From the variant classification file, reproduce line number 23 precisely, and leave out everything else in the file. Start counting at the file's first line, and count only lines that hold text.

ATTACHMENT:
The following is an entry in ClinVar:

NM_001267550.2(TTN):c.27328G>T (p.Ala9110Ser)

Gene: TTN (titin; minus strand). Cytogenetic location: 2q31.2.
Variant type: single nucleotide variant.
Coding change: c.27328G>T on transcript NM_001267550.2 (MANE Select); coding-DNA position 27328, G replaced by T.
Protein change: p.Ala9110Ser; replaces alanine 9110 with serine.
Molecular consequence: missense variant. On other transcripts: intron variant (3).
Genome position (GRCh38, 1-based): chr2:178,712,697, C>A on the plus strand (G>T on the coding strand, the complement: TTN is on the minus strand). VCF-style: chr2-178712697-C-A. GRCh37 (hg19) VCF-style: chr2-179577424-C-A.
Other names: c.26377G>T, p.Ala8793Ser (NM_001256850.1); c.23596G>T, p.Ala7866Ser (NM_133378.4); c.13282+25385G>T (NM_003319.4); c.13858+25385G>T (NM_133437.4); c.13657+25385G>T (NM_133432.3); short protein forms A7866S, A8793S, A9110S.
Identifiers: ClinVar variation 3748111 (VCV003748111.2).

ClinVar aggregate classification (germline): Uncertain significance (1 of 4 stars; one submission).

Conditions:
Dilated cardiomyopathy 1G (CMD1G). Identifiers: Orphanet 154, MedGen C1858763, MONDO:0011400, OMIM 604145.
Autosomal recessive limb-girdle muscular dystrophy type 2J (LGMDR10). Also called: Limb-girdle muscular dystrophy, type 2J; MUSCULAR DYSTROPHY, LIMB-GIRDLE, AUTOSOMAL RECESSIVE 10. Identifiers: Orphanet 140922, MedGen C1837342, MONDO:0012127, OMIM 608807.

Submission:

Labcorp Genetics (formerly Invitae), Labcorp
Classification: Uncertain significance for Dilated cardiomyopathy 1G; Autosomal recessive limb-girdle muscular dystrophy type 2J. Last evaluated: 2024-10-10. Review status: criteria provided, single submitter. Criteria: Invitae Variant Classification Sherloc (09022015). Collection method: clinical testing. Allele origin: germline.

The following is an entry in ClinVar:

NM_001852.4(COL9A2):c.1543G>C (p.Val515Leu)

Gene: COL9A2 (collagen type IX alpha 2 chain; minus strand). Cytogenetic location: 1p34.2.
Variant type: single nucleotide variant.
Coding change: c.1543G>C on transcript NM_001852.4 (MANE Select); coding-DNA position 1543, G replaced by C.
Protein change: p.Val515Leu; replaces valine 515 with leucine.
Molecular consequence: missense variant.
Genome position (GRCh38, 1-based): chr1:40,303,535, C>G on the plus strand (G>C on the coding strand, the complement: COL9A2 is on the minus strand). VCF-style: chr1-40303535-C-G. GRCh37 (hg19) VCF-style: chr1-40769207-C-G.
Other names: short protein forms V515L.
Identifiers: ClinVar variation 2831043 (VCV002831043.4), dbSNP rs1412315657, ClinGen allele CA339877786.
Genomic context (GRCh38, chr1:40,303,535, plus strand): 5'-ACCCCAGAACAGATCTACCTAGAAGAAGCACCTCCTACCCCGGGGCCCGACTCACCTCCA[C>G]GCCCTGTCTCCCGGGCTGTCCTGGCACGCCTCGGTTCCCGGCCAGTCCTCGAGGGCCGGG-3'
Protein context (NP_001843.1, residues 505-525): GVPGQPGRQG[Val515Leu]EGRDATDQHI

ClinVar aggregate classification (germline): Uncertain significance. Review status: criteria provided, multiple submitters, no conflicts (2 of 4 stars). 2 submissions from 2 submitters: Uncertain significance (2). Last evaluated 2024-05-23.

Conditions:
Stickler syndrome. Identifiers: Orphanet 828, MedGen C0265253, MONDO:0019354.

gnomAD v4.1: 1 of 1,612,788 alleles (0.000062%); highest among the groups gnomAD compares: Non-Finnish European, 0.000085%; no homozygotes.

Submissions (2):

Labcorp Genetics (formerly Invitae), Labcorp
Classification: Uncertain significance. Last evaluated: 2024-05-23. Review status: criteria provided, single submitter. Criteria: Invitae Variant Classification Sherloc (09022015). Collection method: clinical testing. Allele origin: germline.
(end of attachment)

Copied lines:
Protein change: p.Val515Leu; replaces valine 515 with leucine.